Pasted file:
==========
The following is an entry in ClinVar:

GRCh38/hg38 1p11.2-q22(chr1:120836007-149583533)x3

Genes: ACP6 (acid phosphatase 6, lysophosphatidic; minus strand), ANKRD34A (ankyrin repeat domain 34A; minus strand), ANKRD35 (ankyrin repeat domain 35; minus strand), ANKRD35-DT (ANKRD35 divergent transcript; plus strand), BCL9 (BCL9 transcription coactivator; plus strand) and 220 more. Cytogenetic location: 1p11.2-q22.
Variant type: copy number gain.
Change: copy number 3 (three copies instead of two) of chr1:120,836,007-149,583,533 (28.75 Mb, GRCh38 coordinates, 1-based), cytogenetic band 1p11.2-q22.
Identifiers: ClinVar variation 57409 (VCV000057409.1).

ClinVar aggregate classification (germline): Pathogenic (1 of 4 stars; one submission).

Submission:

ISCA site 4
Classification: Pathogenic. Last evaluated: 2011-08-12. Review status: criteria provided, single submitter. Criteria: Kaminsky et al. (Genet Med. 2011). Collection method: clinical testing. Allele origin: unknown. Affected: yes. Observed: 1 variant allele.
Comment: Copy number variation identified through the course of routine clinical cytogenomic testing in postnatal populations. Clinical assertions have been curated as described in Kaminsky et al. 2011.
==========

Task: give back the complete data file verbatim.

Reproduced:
The following is an entry in ClinVar:

GRCh38/hg38 1p11.2-q22(chr1:120836007-149583533)x3

Genes: ACP6 (acid phosphatase 6, lysophosphatidic; minus strand), ANKRD34A (ankyrin repeat domain 34A; minus strand), ANKRD35 (ankyrin repeat domain 35; minus strand), ANKRD35-DT (ANKRD35 divergent transcript; plus strand), BCL9 (BCL9 transcription coactivator; plus strand) and 220 more. Cytogenetic location: 1p11.2-q22.
Variant type: copy number gain.
Change: copy number 3 (three copies instead of two) of chr1:120,836,007-149,583,533 (28.75 Mb, GRCh38 coordinates, 1-based), cytogenetic band 1p11.2-q22.
Identifiers: ClinVar variation 57409 (VCV000057409.1).

ClinVar aggregate classification (germline): Pathogenic (1 of 4 stars; one submission).

Submission:

ISCA site 4
Classification: Pathogenic. Last evaluated: 2011-08-12. Review status: criteria provided, single submitter. Criteria: Kaminsky et al. (Genet Med. 2011). Collection method: clinical testing. Allele origin: unknown. Affected: yes. Observed: 1 variant allele.
Comment: Copy number variation identified through the course of routine clinical cytogenomic testing in postnatal populations. Clinical assertions have been curated as described in Kaminsky et al. 2011.